Canada urged to ease business visas from India, China

January 13th, 2009 - 11:50 am ICT by IANS  

Toronto, Jan 13 (IANS) Canada should reduce wait times for business visas from countries like India, China and Russia to boost trade with emerging economies, said a business report here Monday.In fact, imposition of visa requirements for foreign business people and delays in issuing them are hurting Canadian business prospects very badly, said the report by the independent think-tank Conference Board of Canada.

Called `Barriers at the Border: The Costs of Impediments to Business Mobility,’ the report said temporary resident visa (TRV) requirements for business people are non-tariff barriers that discourage the trade of Canadian goods and services.

If the government cannot eliminate these visas, the report said, it should at least reduce delays and other costs associated with acquiring them to minimize the negative effects.

“Impediments to the mobility of business people can limit economic growth by dampening trade, investment and visitors,” said Michael Burt, who is associate director for the board’s Industrial Outlook Service.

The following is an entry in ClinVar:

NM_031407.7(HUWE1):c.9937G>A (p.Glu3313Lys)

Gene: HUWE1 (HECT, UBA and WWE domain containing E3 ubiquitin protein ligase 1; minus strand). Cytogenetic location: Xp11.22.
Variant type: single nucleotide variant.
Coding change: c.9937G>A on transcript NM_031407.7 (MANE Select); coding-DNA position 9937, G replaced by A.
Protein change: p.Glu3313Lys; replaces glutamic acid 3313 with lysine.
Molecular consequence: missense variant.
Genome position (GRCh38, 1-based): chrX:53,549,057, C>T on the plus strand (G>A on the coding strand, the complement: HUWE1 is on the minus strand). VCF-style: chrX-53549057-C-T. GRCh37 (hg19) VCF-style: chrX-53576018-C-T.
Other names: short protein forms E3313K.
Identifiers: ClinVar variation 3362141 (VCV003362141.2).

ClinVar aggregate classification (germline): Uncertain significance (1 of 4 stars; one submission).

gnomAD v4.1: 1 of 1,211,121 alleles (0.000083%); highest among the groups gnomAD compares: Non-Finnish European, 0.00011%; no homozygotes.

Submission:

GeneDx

“Canadian policy makers should reduce wait times for visas, increase the use of multi-entry visas, and expand outsourcing of visa processing.

“Efforts should be focused on large, emerging economies where Canada has visa requirements, such as China, Russia, India, and Turkey,” he said.

The report said visa temporary visa requirements reduce the stocks of inward foreign direct investment (FDI) by $8.9 billion and outward FDI by $4.7 billion yearly.

Imports and exports of services were lowered annually by $926 million and $330 million respectively, the report said.

The report said Canada should reallocate its missions from Zimbabwe, Guyana and Cambodia (with little business potential) to Slovakia and Slovenia in Eastern Europe, Iraq and Qatar in the Middle East and the Bahamas and Bermuda in the Caribbean as these countries offer big business opportunities.

Currently, Canada has missions in 56 countries, with New Delhi being the second largest.

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